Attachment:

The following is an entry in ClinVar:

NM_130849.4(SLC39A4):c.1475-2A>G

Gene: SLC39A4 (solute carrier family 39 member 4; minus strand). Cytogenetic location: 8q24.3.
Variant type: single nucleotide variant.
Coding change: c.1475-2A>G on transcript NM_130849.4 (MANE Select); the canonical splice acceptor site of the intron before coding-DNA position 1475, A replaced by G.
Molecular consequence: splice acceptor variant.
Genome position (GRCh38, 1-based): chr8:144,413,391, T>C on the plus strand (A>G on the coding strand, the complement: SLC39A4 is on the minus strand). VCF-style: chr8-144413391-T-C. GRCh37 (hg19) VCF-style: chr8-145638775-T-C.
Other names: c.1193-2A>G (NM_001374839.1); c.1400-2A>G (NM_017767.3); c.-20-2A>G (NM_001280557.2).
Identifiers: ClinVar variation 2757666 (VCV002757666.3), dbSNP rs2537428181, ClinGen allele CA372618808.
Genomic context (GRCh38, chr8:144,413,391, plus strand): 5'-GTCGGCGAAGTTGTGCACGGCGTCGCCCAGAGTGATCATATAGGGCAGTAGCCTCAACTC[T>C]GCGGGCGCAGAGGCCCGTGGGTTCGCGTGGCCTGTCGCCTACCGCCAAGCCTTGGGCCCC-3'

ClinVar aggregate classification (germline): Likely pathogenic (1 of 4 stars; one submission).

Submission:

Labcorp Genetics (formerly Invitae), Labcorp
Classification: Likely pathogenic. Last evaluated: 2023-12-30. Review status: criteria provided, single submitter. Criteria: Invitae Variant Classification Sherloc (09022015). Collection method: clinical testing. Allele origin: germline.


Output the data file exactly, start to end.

The following is an entry in ClinVar:

NM_130849.4(SLC39A4):c.1475-2A>G

Gene: SLC39A4 (solute carrier family 39 member 4; minus strand). Cytogenetic location: 8q24.3.
Variant type: single nucleotide variant.
Coding change: c.1475-2A>G on transcript NM_130849.4 (MANE Select); the canonical splice acceptor site of the intron before coding-DNA position 1475, A replaced by G.
Molecular consequence: splice acceptor variant.
Genome position (GRCh38, 1-based): chr8:144,413,391, T>C on the plus strand (A>G on the coding strand, the complement: SLC39A4 is on the minus strand). VCF-style: chr8-144413391-T-C. GRCh37 (hg19) VCF-style: chr8-145638775-T-C.
Other names: c.1193-2A>G (NM_001374839.1); c.1400-2A>G (NM_017767.3); c.-20-2A>G (NM_001280557.2).
Identifiers: ClinVar variation 2757666 (VCV002757666.3), dbSNP rs2537428181, ClinGen allele CA372618808.
Genomic context (GRCh38, chr8:144,413,391, plus strand): 5'-GTCGGCGAAGTTGTGCACGGCGTCGCCCAGAGTGATCATATAGGGCAGTAGCCTCAACTC[T>C]GCGGGCGCAGAGGCCCGTGGGTTCGCGTGGCCTGTCGCCTACCGCCAAGCCTTGGGCCCC-3'

ClinVar aggregate classification (germline): Likely pathogenic (1 of 4 stars; one submission).

Submission:

Labcorp Genetics (formerly Invitae), Labcorp
Classification: Likely pathogenic. Last evaluated: 2023-12-30. Review status: criteria provided, single submitter. Criteria: Invitae Variant Classification Sherloc (09022015). Collection method: clinical testing. Allele origin: germline.